Keep your training on track—and stay safe, well, and focused—with these top tips from some of tri’s best coaches.
With races being canceled all over the world due to the CO-VID19 (coronavirus) pandemic, it can be tough to stay motivated with your training. At times like this—especially when no one knows when racing might resume—it’s not uncommon for your motivation to take a nosedive. Add to this that we’re all looking for innovative ways to workout from home (while trying to balance work, homeschooling, and more) and suddenly it’s easy for your daily training to drop or even fall away. However, with these tips from some leading coaches, we’ve got help on hand to keep you healthy, fit, focused, and motivated.
Keep the Fire Alive
Six-time Ironman world champion and coach Dave Scott is advising his athletes to keep the “fire inside you alive” by setting up “races” (as best you can) at home.
He says: “Don’t let the season waste away. Remember that the gratification comes from the day to day quest to be ready—so do it.
“If your races are far in the future or just unknowns, try plotting out a course on your home turf, seeing if you can replicate the course in some way where you are. Set a start time and think about setting up transition zones—and maybe even aid stations for longer workouts, if possible.”
Two of Dave’s suggested workouts include:
- 3 x 20 stretch cord full butterfly pulls alternating with 12 box jumps with a rest interval of 30 seconds. Do one set of the butterfly pulls and one set of box jumps, rest 30 seconds, and then hit a 20-minute block of biking or running, rest for five minutes and then repeat.
- Ride or run for your chosen time duration and then perform three strength exercises of your choice for 12 minutes continuously. Repeat!
Find Your Why
Coach Marilyn Chychota has plenty of words of wisdom for those experiencing a drop in their “mojo.” She says: “Be sure to reconnect to your ‘why.’ Why are you doing this sport to begin with? Write this down and share it with others. Now is a perfect time to do this!”
She also advises using this as an opportunity to stay focused when adversity hits. “Staying focused when something is looming, like a race, is easy, but staying focused when adversity arises is a good skill to practice. This will allow you to come out of this time feeling stronger and ready to build on what you have, rather than starting from scratch.”
Chychota suggests using test sets or online/virtual races to keep you engaged. She says: “Consider an online run race or a Zwift event at the end of a four-week block to help keep you focused on making progress.”
She adds: “Although this is a tough time for all of us, remember that races come and go, but our overall athletic development and our passion for progress in sport can help us override a lot. Above all else, stay physically strong, mentally healthy, and control the things you can control.”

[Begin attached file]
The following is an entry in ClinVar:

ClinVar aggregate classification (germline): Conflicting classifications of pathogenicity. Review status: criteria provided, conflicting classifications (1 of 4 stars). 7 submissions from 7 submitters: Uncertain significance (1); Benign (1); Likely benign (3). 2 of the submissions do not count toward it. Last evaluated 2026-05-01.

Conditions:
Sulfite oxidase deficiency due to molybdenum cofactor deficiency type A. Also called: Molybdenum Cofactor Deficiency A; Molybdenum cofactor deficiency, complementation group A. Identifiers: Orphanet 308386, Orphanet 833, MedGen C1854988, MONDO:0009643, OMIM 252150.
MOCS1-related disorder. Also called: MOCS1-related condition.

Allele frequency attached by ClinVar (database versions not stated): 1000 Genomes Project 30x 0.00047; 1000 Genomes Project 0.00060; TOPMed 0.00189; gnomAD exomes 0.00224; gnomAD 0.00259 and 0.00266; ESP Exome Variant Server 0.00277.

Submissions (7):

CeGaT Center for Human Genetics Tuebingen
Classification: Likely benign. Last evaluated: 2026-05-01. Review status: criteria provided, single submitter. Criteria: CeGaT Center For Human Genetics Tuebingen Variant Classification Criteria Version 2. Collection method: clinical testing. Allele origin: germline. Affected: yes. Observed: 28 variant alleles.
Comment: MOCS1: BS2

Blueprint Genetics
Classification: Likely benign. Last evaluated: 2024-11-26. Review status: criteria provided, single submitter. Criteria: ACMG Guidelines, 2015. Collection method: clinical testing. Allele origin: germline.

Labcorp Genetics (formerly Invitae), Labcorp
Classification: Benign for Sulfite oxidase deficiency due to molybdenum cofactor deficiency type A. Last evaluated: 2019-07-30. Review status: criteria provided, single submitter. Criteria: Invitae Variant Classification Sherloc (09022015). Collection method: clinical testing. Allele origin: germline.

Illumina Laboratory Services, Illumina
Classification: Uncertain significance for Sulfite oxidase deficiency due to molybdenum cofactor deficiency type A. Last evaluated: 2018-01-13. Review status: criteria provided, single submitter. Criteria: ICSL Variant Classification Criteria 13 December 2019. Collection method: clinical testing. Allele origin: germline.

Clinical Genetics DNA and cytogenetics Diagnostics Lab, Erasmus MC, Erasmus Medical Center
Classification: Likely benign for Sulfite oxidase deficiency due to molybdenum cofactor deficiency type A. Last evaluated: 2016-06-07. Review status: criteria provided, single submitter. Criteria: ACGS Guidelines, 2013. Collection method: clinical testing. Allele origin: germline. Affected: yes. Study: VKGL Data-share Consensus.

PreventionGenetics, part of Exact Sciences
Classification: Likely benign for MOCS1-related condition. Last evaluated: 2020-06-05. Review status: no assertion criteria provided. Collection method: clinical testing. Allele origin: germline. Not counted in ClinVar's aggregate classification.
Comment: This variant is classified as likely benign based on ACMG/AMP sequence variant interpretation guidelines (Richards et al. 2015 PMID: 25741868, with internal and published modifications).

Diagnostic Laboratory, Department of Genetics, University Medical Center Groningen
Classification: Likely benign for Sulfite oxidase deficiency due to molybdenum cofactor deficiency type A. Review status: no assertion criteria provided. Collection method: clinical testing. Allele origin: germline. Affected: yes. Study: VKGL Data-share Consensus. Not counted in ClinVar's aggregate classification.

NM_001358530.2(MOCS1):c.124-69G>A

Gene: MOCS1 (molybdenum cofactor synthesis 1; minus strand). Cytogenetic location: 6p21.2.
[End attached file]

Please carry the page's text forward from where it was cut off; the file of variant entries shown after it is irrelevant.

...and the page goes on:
Make the Time
San Diego-based coach Jim Vance says setting a Strava challenge with your friends is a great way to keep each other motivated and don’t underestimate how important it can be just to set a time to meet up on virtual platforms, such as Zwift. He also advises being strict with your time, saying: “Stress will destroy fitness, so make sure to set aside time to workout. You can be overrun with demands and worry about things to handle, watch or home-school your kids, but as the airlines say, “Place your own mask on before assisting others.” You need to focus on being the best you first, and that requires you to be healthy and fit, in order to be there for everyone else. Prioritize yourself and your fitness, so you can better help the situation for all. If it seems impossible during the day, get up early! You’ll be glad you did.”
Reset Your Goals
Multiple Ironman champion and coach Rachel Joyce suggests setting short-term goals that aren’t taxing, but will keep you moving, such as a 14-day challenge of 30 minutes running every day followed by 10 push-ups or squats every time before washing your hands.
“This is more about well-being than fitness,” she says. “Be sure to make the challenges fun—and try to involve your kids if you can. I’ve got my three-year-old son Archie into my daily strength routine, and although his push-up form might need some work he finds it fun and loves counting my reps!”
Work on Your Weaknesses
Recently-crowned Ultraman Florida champion Dede Griesbauer, who coaches 10 age-group athletes and is continuing to prepare for the 2020 race season, says she views this time as a great opportunity to work on your weaknesses, saying: “We had all gotten into the mindset of race season being here, and now that we are back in an uncertain ‘off season’ again, it’s definitely a chance to clean up your form, work on your mobility, or maybe strengthen your mental game.”
She advises still trying to find the sense of community that we are missing with gyms and pools closing by looking for a replacement community online, perhaps through Zwift or through gyms that are running some online classes, such as RallySport in Boulder, Colorado. (You can also join the Triathlete team for open discussion and community in our Facebook group, here.)
Griesbauer adds: “The uncertainty is hard for a group (like triathletes) which is typically highly scheduled and organized. Having our daily grind disrupted is a great opportunity to get comfortable being uncomfortable—just not in the way we are used to!”